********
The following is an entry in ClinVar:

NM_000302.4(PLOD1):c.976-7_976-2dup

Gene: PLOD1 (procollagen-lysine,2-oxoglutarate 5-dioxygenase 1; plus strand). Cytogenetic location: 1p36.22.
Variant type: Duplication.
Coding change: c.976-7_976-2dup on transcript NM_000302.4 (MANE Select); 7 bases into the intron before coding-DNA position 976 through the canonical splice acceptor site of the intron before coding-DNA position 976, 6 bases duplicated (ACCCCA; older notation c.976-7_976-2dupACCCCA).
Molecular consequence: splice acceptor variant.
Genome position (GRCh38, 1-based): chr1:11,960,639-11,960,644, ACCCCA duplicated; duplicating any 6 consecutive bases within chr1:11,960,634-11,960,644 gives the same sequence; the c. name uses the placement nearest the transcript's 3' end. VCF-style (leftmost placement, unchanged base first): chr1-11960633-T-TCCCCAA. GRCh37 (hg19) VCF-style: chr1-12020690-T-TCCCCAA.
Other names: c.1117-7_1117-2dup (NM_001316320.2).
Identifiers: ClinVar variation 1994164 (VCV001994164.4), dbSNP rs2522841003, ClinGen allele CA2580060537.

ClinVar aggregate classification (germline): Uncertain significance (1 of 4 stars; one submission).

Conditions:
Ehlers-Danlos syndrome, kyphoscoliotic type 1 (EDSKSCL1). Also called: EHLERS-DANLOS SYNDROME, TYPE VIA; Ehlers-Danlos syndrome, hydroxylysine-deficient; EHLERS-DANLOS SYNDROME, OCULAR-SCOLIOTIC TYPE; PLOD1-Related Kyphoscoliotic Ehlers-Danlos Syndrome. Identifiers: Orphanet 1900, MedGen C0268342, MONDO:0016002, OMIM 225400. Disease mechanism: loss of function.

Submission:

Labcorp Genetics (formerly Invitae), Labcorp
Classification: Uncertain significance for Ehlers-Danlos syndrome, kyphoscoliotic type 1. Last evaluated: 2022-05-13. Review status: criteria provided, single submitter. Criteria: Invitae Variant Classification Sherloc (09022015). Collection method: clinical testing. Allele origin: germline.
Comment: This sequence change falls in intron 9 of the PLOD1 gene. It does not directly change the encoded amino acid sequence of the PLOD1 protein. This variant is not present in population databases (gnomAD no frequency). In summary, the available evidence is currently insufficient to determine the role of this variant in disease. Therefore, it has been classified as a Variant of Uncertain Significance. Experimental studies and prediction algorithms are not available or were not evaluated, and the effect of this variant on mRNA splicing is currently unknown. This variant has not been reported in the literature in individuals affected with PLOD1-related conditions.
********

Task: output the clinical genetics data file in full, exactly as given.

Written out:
The following is an entry in ClinVar:

NM_000302.4(PLOD1):c.976-7_976-2dup

Gene: PLOD1 (procollagen-lysine,2-oxoglutarate 5-dioxygenase 1; plus strand). Cytogenetic location: 1p36.22.
Variant type: Duplication.
Coding change: c.976-7_976-2dup on transcript NM_000302.4 (MANE Select); 7 bases into the intron before coding-DNA position 976 through the canonical splice acceptor site of the intron before coding-DNA position 976, 6 bases duplicated (ACCCCA; older notation c.976-7_976-2dupACCCCA).
Molecular consequence: splice acceptor variant.
Genome position (GRCh38, 1-based): chr1:11,960,639-11,960,644, ACCCCA duplicated; duplicating any 6 consecutive bases within chr1:11,960,634-11,960,644 gives the same sequence; the c. name uses the placement nearest the transcript's 3' end. VCF-style (leftmost placement, unchanged base first): chr1-11960633-T-TCCCCAA. GRCh37 (hg19) VCF-style: chr1-12020690-T-TCCCCAA.
Other names: c.1117-7_1117-2dup (NM_001316320.2).
Identifiers: ClinVar variation 1994164 (VCV001994164.4), dbSNP rs2522841003, ClinGen allele CA2580060537.

ClinVar aggregate classification (germline): Uncertain significance (1 of 4 stars; one submission).

Conditions:
Ehlers-Danlos syndrome, kyphoscoliotic type 1 (EDSKSCL1). Also called: EHLERS-DANLOS SYNDROME, TYPE VIA; Ehlers-Danlos syndrome, hydroxylysine-deficient; EHLERS-DANLOS SYNDROME, OCULAR-SCOLIOTIC TYPE; PLOD1-Related Kyphoscoliotic Ehlers-Danlos Syndrome. Identifiers: Orphanet 1900, MedGen C0268342, MONDO:0016002, OMIM 225400. Disease mechanism: loss of function.

Submission:

Labcorp Genetics (formerly Invitae), Labcorp
Classification: Uncertain significance for Ehlers-Danlos syndrome, kyphoscoliotic type 1. Last evaluated: 2022-05-13. Review status: criteria provided, single submitter. Criteria: Invitae Variant Classification Sherloc (09022015). Collection method: clinical testing. Allele origin: germline.
Comment: This sequence change falls in intron 9 of the PLOD1 gene. It does not directly change the encoded amino acid sequence of the PLOD1 protein. This variant is not present in population databases (gnomAD no frequency). In summary, the available evidence is currently insufficient to determine the role of this variant in disease. Therefore, it has been classified as a Variant of Uncertain Significance. Experimental studies and prediction algorithms are not available or were not evaluated, and the effect of this variant on mRNA splicing is currently unknown. This variant has not been reported in the literature in individuals affected with PLOD1-related conditions.